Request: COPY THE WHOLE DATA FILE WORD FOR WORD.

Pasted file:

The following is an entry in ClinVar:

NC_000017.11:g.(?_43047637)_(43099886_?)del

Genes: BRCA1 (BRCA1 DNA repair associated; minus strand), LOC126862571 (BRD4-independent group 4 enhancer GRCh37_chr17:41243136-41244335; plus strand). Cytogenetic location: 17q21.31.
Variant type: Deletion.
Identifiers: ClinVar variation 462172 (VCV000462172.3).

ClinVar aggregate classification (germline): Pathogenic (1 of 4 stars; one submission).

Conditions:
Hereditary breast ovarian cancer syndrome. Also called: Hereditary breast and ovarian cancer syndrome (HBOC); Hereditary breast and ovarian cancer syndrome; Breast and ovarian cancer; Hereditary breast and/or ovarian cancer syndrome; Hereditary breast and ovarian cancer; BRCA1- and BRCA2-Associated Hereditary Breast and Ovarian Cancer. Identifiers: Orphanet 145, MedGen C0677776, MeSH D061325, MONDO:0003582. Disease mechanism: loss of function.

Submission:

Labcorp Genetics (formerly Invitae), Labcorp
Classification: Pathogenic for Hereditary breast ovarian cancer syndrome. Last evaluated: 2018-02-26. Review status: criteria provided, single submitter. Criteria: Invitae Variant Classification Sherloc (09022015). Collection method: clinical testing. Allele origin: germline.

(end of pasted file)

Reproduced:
The following is an entry in ClinVar:

NC_000017.11:g.(?_43047637)_(43099886_?)del

Genes: BRCA1 (BRCA1 DNA repair associated; minus strand), LOC126862571 (BRD4-independent group 4 enhancer GRCh37_chr17:41243136-41244335; plus strand). Cytogenetic location: 17q21.31.
Variant type: Deletion.
Identifiers: ClinVar variation 462172 (VCV000462172.3).

ClinVar aggregate classification (germline): Pathogenic (1 of 4 stars; one submission).

Conditions:
Hereditary breast ovarian cancer syndrome. Also called: Hereditary breast and ovarian cancer syndrome (HBOC); Hereditary breast and ovarian cancer syndrome; Breast and ovarian cancer; Hereditary breast and/or ovarian cancer syndrome; Hereditary breast and ovarian cancer; BRCA1- and BRCA2-Associated Hereditary Breast and Ovarian Cancer. Identifiers: Orphanet 145, MedGen C0677776, MeSH D061325, MONDO:0003582. Disease mechanism: loss of function.

Submission:

Labcorp Genetics (formerly Invitae), Labcorp
Classification: Pathogenic for Hereditary breast ovarian cancer syndrome. Last evaluated: 2018-02-26. Review status: criteria provided, single submitter. Criteria: Invitae Variant Classification Sherloc (09022015). Collection method: clinical testing. Allele origin: germline.